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Elizabeth Applegate

Athletes use a variety of nutritional ergogenic aids to enhance performance. Most nutritional aids can be categorized as a potential energy source, an anabolic enhancer, a cellular component, or a recovery aid. Studies have consistently shown that carbohydrates consumed immediately before or after exercise enhance performance by increasing glycogen stores and delaying fatigue. Protein and amino acid supplementation may serve an anabolic role by optimizing body composition crucial in strength-related sports. Dietary antioxidants, such as vitamins C and E and carotenes, may prevent oxidative stress that occurs with intense exercise. Performance during high-intensity exercise, such as sprinting, may be improved with short-term creatine loading, and high-effort exercise lasting 1-7 min may be improved through bicarbonate loading immediately prior to activity. Caffeine dosing before exercise delays fatigue and may enhance performance of high-intensity exercise.

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Elizabeth A. Applegate

The nutritional considerations of the ultraendurance athlete center around proper caloric and nutrient intake during training as well as adequate energy and fluid replacement during competition to maintain optimal performance. Energy needs of ultraendurance athletes during training vary widely, depending upon duration, intensity, and type of exercise training. These athletes may train several hours daily, thus risking inadequate caloric intake that can lead to chronic fatigue, weight loss, and impaired physical performance. It is not known whether protein needs are increased in ultraendurance athletes as a result of extended exercise training. Additionally, micronutrient needs may be altered for these athletes while dietary intake is generally over the RDA because of high caloric intake. Prior to competition, ultraendurance athletes should consider glycogen supercompensation and a prerace meal eaten 4 hrs before as a means of improving performance. Carbohydrate feedings during prolonged exercise can significantly affect performance. During events lasting over several hours, sodium sweat losses and/or the consumption of sodium-free fluids may precipitate hyponatremia.

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Caitlin Campbell, Diana Prince, Marlia Braun, Elizabeth Applegate and Gretchen A. Casazza

Numerous studies have shown that ingesting carbohydrate in the form of a drink can improve exercise performance by maintaining blood glucose levels and sparing endogenous glycogen stores. The effectiveness of carbohydrate gels or jellybeans in improving endurance performance has not been examined. On 4 separate days and 1–2 hr after a standardized meal, 16 male (8; 35.8 ± 2.5 yr) and female (8; 32.4 ± 2.4 yr) athletes cycled at 75% VO2peak for 80 min followed by a 10-km time trial. Participants consumed isocaloric (0.6 g of carbohydrate per kg per hour) amounts of randomly assigned sports beans, sports drink, gel, or water only, before, during, and after exercise. Blood glucose concentrations were similar at rest between treatments and decreased significantly during exercise with the water trial only. Blood glucose concentrations for all carbohydrate supplements were significantly, p < .05, higher than water during the 80-min exercise bout and during the time trial (5.7 ± 0.2 mmol/L for sports beans, 5.6 ± 0.2 mmol/L for sports drink, 5.7 ± 0.3 mmol/L for gel, and 4.6 ± 0.3 mmol/L for water). There were no significant differences in blood glucose between carbohydrate treatments. The 10-km time trials using all 3 carbohydrate treatments were significantly faster (17.2 ± 0.6 min for sports beans, 17.3 ± 0.6 min for sports drink, and 17.3 ± 0.6 min for gel) than water (17.8 ± 0.7 min). All carbohydrate-supplement types were equally effective in maintaining blood glucose levels during exercise and improving exercise performance compared with water only.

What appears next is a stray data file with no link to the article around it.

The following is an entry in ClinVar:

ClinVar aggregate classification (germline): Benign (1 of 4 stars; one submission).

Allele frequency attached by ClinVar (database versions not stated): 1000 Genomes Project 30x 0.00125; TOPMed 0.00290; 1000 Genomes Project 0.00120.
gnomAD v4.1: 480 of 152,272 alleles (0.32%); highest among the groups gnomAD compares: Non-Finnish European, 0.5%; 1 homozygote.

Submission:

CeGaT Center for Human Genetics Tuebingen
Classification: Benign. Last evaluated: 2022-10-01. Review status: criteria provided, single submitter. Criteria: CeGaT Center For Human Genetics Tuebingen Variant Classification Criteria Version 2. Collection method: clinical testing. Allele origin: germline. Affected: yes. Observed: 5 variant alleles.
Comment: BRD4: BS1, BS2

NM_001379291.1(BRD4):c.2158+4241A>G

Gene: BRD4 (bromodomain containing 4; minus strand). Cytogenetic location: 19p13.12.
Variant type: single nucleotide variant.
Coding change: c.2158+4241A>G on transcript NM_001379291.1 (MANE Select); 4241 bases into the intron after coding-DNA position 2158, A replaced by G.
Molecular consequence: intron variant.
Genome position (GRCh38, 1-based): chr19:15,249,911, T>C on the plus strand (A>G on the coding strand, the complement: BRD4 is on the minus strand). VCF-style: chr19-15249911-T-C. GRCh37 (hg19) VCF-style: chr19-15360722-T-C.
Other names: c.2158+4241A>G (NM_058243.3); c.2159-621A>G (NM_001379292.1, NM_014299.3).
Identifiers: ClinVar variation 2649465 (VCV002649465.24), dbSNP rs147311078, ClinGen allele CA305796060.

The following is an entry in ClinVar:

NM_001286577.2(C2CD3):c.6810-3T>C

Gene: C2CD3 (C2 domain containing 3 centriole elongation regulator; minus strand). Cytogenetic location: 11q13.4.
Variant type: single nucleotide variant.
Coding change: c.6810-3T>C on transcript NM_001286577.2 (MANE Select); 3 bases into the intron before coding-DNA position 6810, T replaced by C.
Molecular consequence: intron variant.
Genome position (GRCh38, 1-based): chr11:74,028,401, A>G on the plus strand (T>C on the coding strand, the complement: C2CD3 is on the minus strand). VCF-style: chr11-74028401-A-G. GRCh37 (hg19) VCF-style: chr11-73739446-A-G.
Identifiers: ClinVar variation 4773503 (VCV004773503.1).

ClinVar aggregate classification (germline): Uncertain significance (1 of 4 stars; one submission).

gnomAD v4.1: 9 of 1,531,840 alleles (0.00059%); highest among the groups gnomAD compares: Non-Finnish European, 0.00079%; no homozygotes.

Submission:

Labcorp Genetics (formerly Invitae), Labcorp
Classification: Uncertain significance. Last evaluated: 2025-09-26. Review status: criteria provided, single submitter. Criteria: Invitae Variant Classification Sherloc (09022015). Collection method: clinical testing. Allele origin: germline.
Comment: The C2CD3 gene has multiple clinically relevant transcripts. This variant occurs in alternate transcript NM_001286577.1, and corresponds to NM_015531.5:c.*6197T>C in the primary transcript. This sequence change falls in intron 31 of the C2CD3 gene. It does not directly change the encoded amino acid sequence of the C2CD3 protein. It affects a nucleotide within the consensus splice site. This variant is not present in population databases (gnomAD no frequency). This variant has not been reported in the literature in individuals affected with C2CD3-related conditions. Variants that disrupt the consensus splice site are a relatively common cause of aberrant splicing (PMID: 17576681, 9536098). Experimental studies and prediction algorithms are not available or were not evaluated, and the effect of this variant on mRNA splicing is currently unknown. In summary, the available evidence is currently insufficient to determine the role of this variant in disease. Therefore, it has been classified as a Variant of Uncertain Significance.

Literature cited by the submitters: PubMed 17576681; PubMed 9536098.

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Rebecca A. Skillen, Massimo Testa, Elizabeth A. Applegate, Eric A. Heiden, Andrea J. Fascetti and Gretchen A. Casazza

This study examined the effect of amino acids in a carbohydrate beverage on cycling performance. Twelve male athletes (28.5 pp2.1 yr) cycled at 75% VO2peak for 90 min followed by a ride to exhaustion at 85% VO2peak, before (T1) and on 2 consecutive days (T2 and T3) after 2 weeks of supplementation with 3.6% carbohydrate plus 1% amino acids (AA) or 4.6% carbohydrate-only (CHO) isocaloric beverages. Muscle damage was assessed by plasma creatine kinase (CK), and muscle fatigue by changes in vertical jump pre- to postexercise. Muscle soreness, overall fatigue, and changes in mood state were assessed using questionnaires. Plasma CK was lower for AA in T3 (214.0 ss13.5 vs. 485.9 11191.4 U/L immediately post, 213.9 ÷ 13.1 vs. 492.0 ÷ 199.4 U/L 5 hr post, and 194.9 ÷ 17.9 vs. 405.9 ÷ 166.6 U/L 24 hr postexercise in AA and CHO, respectively). Time to exhaustion decreased from T2 to T3 only in CHO (10.9 ÷ 2.5 to 12.6 ÷ 3.2 vs. 13.8 ÷ 2.8 to 7.8 ÷ 1.5 min in AA and CHO, respectively). Vertical-jump change from pre- to postexercise was greater in T3 for the CHO treatment. Total fatigue score and mood disturbance decreased significantly only with AA in T3. The addition of AA to a carbohydrate beverage after consecutive-day exercise bouts reduced muscle damage as indicated by CK levels, decreased fatigue, and maintained exercise performance compared with consuming carbohydrate alone.